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Managing our own forests sustainably is the first step in a responsible supply chain. But we don't just use our own wood fiber to make our products — and neither do the other companies that make products from trees.

Wood baskets (the fun term we use to describe the sources of wood supplying a mill) are made up of many landowners and forest types. Whether certified or not, it's important to us (and our customers) that all of the wood used to make our products comes from legal, responsible, and non-controversial sources.

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More than 40 percent of our wood supply, in the form of logs and wood chips, comes from our own certified timberlands.

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Close to 30 percent of our wood fiber comes from other certified forests — some from large landowners like us, lots from family landowners, and some from in between.

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The remaining 30 percent of our wood supply comes from other legal, responsible sources. Most of this is supplied from small, family-owned forests.


Our entire wood fiber supply chain is certified to the SFI Fiber Sourcing Standard. This certification means we can use the "SFI Certified Sourcing" label on our products and lets our customers rest at night, knowing our products are from responsible, legal and non-controversial sources. As part of this certification, we are required to show we:

  • Engage in outreach and education with forest owners on sustainable forestry and best management practices.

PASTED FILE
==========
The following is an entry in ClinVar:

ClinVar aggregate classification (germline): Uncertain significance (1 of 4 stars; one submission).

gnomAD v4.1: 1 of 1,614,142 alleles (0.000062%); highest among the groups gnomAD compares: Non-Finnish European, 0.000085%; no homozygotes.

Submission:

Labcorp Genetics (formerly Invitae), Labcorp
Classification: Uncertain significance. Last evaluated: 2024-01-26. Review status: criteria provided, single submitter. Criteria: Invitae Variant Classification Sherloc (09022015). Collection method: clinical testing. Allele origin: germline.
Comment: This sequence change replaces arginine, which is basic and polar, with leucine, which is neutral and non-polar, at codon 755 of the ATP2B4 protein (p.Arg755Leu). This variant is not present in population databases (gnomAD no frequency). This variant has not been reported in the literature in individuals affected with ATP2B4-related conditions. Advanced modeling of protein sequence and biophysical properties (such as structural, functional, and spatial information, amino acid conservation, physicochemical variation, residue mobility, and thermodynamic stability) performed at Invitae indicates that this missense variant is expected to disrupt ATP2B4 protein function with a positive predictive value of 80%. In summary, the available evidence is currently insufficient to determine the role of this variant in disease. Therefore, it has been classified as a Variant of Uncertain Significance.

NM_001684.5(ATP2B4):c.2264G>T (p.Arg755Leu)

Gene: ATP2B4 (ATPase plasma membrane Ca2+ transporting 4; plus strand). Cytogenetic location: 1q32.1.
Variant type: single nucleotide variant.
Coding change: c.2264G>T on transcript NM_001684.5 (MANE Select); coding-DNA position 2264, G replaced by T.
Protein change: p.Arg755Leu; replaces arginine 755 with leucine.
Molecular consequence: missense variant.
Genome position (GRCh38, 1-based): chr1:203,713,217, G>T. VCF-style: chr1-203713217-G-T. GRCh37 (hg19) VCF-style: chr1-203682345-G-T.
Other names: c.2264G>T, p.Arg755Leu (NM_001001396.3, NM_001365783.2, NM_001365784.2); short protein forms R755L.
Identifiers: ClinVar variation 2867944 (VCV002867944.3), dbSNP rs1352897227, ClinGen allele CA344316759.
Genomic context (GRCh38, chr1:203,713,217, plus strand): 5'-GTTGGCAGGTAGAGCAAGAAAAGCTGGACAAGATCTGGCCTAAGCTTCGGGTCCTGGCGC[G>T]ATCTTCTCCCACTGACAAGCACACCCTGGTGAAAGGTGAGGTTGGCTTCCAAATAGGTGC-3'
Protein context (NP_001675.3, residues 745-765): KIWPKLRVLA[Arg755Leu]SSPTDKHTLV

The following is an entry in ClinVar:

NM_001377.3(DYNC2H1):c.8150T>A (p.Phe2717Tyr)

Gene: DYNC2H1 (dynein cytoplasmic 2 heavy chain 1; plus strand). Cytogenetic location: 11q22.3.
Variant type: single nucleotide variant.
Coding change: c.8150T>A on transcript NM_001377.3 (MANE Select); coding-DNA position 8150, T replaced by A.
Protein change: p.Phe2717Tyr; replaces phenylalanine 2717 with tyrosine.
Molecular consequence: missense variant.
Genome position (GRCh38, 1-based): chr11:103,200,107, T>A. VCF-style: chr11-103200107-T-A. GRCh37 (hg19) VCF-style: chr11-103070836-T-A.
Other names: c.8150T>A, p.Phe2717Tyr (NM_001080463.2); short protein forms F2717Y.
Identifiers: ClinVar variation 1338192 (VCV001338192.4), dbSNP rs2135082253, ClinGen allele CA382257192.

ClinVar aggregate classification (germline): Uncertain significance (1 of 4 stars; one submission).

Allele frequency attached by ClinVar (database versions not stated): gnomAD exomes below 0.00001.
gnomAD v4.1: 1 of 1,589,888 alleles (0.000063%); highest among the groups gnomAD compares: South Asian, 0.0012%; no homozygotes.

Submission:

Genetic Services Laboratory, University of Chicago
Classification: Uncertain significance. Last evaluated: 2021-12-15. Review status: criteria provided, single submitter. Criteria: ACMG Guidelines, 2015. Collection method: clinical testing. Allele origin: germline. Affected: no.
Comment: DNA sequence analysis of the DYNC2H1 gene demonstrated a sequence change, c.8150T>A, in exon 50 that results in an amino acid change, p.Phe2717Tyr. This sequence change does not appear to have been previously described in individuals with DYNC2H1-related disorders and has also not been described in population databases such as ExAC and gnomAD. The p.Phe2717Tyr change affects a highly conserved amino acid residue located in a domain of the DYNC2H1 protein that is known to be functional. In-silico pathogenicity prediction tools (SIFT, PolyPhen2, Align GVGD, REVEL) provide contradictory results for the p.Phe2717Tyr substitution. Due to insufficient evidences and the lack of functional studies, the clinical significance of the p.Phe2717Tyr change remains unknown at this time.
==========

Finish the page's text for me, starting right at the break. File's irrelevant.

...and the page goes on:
• Support scientific research to broaden the awareness of climate change impacts on forests, wildlife and biological diversity. 
  • Use and support best management practices to protect water quality.
  • Encourage landowners to use qualified logging and resource professionals. 
  • And more. Learn more about the Fiber Sourcing Standard on the SFI website

Additionally, to support more family forest owners on their journey of responsible, sustainable forest management, we have a purchasing preference for wood certified under the American Tree Farm System.


While all of our wood fiber comes from responsible sources, not all of it is certified. Chain of custody is an accounting system that tracks wood fiber through the different stages of production. It allows us to make claims about how much of our product comes from certified forests and how much comes from responsible sources, and then pass those credits (or claims) on to our customers. In addition to tracking certified and non-certified volumes, chain-of-custody standards require us to implement due-diligence systems (or risk assessments) to avoid non-certified wood fiber coming from illegal or irresponsible sources.

Our senior management team is committed to implementing chain of custody at selected sites and, while those sites are certified, maintaining chain-of-custody requirements in accordance with applicable standards. Learn more about the SFI Chain-of-Custody program and view our certificates.


It is our longstanding policy and practice to ensure we and our fiber suppliers comply with all laws and our procurement practices do not cause or encourage the destruction of forest areas at risk of loss due to illegal and unsustainable practices.

We do not knowingly purchase or use wood, wood fiber or products for distribution that originate from illegal logging. We conduct a due-diligence assessment and document the species and country of origin of our products on our Product Environmental Profiles. Our responsible fiber sourcing practices are guided by our Wood Procurement Policy.

We also maintain compliance with domestic and international laws related to the use of illegal timber, including the Lacey Act in the United States and the European Timber Regulation. The Lacey Act, amended in 2008, combats global trafficking in illegally taken wildlife, fish and plants, as well as illegally sourced wood and wood products. The European Timber Regulation was adopted by the European Union in 2013 and, like the Lacey Act, makes it unlawful to trade in wood from illegal sources.

View Our Certificates